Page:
Reading the history of these publishers (not just Goodman), when they were printing and distributing "spicy" pulp titles in the days when comics were just starting, one "publishing company" would catch a lot of heat from the public and law enforcement. It would be "shut down" and other existing publishing names or new ones would be used. The ownership wouldn't change. I think the multiple "publishers" in early Marvel were hold-overs from that mindset.

Ron M. said:

Goodman used different company names for his pre-Code horror and crime comics, just in case one got him in serious trouble. Store owners were getting arrested so the publishers were pretty skittish in the early 50s.

Tales of Suspense 42 (June 1963)

"Trapped by the Red Barbarian!"

 Plot - Stan Lee / Script - R. Berns / Art - Don Heck / Lettering - E. Thomas

Cover by Jack Kirby and Don Heck

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Working with the F.B.I., Iron Man captures a spy ring that works for a Communist general dubbed the Red Barbarian.  Afterwards, Iron Man switches to his civilian identity as Anthony Stark, and thinks to himself that the Red Barbarian's agents would love to know what he is working on in his lab; they have no idea it's his greatest weapon, a pocket sized disintegrator ray.  Stark's plant is heavily guarded by the U.S. Army, so that no one but him enters or leaves his lab.

The next day, Stark demonstrates the disintegrator to some army officials.  It can fit inside a flashlight, and instantly vaporize a tank or a two foot thick wall.  With some adjustments, it could be used to wipe out an entire fleet of enemy ships, or even an entire city.  The military is quite impressed.

Meanwhile, in an unnamed Communist nation, at the headquarters of the Red Barbarian, his men are telling him about Stark building a new weapon.  He is outraged they have not been able to obtain any further information, verbally and physically abusing them.  A man then enters, telling him he is disappointed in what he sees.  The Barbarian is visibly shaken, thinking his visitor is Khruschev.  The man tells him to relax, saying he is there to congratulate him for employing an undercover agent who can perform miracles.  When the Barbarian denies he has such an agent, the man reveals he is not "Comrade K" but a master of disguise calling himself the Actor.  In moments, he changes his features to look like the Barbarian as well, and offers to steal Stark's plans by impersonating him.  The Actor even boasts he can impersonate Iron Man, and says he will defeat both Stark and Iron Man.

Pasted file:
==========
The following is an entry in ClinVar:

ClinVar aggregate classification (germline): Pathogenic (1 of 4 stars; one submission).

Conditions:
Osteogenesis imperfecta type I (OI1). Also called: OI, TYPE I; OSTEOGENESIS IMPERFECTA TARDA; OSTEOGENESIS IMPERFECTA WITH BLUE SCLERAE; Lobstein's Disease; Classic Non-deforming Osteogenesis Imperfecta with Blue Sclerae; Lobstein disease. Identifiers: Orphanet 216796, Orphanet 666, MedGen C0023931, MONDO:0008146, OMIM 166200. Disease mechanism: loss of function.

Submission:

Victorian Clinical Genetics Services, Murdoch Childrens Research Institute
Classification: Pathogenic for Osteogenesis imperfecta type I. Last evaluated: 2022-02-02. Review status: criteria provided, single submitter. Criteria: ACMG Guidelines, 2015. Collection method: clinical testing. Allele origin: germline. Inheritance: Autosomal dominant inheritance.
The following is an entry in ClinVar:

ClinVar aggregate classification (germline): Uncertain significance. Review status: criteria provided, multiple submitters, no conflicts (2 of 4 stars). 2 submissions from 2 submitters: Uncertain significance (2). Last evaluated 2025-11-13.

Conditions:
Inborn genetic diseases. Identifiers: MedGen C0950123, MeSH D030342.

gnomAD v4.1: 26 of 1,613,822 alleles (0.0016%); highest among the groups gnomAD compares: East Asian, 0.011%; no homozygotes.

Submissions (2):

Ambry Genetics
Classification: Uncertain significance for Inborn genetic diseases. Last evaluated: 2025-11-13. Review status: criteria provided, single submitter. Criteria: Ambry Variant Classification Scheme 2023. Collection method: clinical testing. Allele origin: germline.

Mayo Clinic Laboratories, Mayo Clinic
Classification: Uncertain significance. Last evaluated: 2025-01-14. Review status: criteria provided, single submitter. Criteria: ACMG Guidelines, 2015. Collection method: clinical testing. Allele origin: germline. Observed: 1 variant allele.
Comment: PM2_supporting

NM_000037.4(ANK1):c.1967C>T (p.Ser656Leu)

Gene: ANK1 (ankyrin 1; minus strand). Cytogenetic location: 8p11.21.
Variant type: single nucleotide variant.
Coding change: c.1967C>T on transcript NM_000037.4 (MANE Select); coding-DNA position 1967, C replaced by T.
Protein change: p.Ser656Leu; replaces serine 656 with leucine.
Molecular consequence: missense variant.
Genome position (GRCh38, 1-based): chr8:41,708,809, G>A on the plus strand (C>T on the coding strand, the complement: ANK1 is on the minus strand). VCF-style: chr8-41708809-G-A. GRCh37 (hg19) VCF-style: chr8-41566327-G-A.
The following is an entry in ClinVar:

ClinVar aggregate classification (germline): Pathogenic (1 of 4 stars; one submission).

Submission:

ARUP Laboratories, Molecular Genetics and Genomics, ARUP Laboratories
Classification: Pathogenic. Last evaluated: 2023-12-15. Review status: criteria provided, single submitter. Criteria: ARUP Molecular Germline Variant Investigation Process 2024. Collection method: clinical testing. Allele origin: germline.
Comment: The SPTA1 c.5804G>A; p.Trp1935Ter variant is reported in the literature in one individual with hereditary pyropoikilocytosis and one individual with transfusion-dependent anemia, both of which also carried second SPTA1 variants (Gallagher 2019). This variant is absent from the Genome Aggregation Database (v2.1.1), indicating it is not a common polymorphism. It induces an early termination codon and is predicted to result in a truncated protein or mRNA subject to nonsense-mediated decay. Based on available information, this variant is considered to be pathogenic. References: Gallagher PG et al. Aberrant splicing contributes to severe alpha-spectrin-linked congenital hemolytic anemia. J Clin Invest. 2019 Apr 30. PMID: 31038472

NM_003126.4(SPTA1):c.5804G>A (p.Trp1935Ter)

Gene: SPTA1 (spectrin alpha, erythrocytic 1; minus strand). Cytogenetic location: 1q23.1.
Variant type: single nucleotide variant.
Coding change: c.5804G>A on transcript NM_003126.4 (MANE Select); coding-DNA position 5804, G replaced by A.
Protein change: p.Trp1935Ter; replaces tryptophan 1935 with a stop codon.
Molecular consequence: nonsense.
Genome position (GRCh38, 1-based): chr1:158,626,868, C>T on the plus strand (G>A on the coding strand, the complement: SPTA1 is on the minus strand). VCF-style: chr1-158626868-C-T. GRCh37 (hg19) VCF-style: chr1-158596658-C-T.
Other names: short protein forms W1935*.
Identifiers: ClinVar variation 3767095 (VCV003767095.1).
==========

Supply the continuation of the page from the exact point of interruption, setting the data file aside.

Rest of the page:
The Actor arrives in America a few days later, and uses various disguises to advance his plan.  He dupes Stark into going to Washington for a non-existent meeting with the Pentagon, then impersonates him to infiltrate his lab.  He brings men with him, disguised as Pentagon officials.  He finds pieces of Iron Man's armor in Stark's lab, and realizes Stark is Iron Man.  His men find the plans for the disintegrator ray, and he takes them so he can bring them to the Red Barbarian.  He orders the men to stay there and kill Stark when he returns.  He keeps the discovery of Iron Man's identity to himself, to use as an ace in the hole if he should ever need it.

Stark returns to his lab and gets ambushed by the spies.  He survives as the bullets bounce off Iron Man's chest plate.  He kills the lights and changes to Iron Man.  He makes short work of the spies and intimidates them into spilling the beans about the Actor.  He hitches a ride on a rocket to catch up to the Actor, who is already on his way back to the Barbarian by plane.  He lands a few miles away from the airport at the same time the Actor lands.  He catches the spy, twists his car into make a makeshift prison, and takes back the disintegrator plans.  The Actor realizes Iron Man has no idea the spy knows he is Stark.

Iron Man goes to the Red Barbarian's headquarters, pretending to be the Actor.  He shows the RB an attache case which he says contains Stark's plans, but cannot be opened for 4 hours because Stark armed it with an A-bomb.  He tells the RB he will return with the case after the time lock is deactivated.  He goes back and frees the Actor, and flies off to the nearest Western country.  The Actor goes right to the Red Barbarian's HQ, intent on sharing Iron Man's secret, to make up for losing the plans.  He tries to explain but the outraged Red Barbarian won't listen, thinking the Actor wants to take the plans to the nation's leader and get all the credit.  He orders his men to kill the Actor, and they do, despite the Actor offering to tell them who Iron Man is just before he dies.  The Barbarian dismisses the Actor's last words as "fairy tales", designed to save his skin.

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My rating: 5/10

Just okay.  This is the second month in a row with a cover that's somewhat misleading, as there is no battle between Iron Man and the Red Barbarian, not that there would be much of one.  The plot feels familiar, similar to the second Thor issue (Journey Into Mystery 84), where he faced a Castro stand in known as the Executioner (a mortal, not Skurge, obviously), with a Chameleon knock-off thrown in here.  In the Thor story, a brutal Red general dies at the hands of his own men, and there's just a slight twist here.

I don't know if the disintegrator ray is ever revisited in the series.  It's a plot device here, the McGuffin that moves the story along, but I found Stark's nonchalance disturbing.  It's one thing to wipe out a tank, a wall, or even enemy ships, but an entire city?  Yikes - chilling.  Up to now, he's been shown helping the American defense effort, but this goes far beyond that.  Stark comes across as pretty callous; looks like he has always been an "end justifies the means" type of person.

I knew reading this in 2015 that the Actor was a dead man walking as soon as he figured out Iron Man was Tony Stark, wonder how readers in 1963 felt - was it already old hat even then?